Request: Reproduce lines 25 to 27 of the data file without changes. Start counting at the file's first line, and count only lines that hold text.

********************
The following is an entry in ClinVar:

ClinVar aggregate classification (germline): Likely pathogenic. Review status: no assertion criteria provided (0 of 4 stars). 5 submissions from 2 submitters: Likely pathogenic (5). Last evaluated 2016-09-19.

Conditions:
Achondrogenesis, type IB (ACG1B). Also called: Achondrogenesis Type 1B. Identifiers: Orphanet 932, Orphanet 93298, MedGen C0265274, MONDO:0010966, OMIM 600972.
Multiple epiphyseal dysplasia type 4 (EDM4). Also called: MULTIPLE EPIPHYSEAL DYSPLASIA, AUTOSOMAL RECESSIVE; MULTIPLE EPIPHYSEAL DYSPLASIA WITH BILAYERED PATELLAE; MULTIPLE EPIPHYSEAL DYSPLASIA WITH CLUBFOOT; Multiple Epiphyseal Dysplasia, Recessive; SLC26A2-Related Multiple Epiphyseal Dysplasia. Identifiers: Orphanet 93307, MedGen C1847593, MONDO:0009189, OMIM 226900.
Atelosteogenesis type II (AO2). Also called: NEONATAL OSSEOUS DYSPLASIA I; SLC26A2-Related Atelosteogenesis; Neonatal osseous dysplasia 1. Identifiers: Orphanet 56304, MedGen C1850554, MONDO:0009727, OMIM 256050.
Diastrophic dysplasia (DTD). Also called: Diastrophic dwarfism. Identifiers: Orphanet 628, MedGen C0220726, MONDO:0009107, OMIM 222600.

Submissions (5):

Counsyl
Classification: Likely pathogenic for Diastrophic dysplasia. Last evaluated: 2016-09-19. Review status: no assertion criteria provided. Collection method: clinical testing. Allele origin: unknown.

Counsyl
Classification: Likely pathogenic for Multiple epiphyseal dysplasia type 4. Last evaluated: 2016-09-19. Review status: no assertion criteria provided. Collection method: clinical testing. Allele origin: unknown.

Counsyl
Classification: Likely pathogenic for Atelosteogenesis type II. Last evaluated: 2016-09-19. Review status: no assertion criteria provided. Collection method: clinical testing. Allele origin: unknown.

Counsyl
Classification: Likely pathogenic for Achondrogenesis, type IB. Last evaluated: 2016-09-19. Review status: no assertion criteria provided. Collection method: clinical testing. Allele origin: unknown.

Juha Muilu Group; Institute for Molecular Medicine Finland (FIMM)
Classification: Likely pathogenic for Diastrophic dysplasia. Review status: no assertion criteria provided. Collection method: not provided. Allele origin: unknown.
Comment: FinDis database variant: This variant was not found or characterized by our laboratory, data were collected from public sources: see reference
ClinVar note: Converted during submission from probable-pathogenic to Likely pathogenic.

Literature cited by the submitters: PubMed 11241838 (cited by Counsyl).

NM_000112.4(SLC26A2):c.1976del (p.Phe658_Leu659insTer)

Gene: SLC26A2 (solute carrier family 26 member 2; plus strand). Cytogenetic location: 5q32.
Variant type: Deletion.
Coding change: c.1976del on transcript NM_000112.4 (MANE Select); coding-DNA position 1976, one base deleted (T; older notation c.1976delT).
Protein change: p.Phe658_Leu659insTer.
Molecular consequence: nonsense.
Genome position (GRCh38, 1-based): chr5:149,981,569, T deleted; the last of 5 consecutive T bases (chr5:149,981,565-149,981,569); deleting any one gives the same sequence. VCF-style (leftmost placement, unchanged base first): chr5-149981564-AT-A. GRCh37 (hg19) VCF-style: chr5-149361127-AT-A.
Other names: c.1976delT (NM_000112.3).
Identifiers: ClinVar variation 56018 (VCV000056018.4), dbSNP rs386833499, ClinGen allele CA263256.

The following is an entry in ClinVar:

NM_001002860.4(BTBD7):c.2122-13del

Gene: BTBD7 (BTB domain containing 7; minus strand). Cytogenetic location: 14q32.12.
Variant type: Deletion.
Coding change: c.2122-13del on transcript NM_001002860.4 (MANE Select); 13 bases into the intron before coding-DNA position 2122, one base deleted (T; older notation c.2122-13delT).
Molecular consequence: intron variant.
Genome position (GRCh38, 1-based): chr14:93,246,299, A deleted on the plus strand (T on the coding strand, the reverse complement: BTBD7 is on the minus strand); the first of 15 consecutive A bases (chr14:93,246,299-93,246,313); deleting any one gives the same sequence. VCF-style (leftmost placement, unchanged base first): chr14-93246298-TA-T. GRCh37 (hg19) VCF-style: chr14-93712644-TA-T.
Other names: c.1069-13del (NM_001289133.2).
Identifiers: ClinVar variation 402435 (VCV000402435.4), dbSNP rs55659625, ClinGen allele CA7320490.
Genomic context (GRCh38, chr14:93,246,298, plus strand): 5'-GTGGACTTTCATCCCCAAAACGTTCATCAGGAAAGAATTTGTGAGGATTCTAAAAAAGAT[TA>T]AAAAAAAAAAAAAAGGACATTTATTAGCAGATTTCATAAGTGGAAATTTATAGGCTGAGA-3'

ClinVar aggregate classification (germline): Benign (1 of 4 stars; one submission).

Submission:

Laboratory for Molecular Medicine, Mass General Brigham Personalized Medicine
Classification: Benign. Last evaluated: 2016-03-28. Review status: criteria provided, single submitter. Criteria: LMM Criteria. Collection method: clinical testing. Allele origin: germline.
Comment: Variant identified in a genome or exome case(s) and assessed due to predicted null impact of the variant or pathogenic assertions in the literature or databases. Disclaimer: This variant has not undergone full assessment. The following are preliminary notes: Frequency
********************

Coding change: c.1976del on transcript NM_000112.4 (MANE Select); coding-DNA position 1976, one base deleted (T; older notation c.1976delT).
Protein change: p.Phe658_Leu659insTer.
Molecular consequence: nonsense.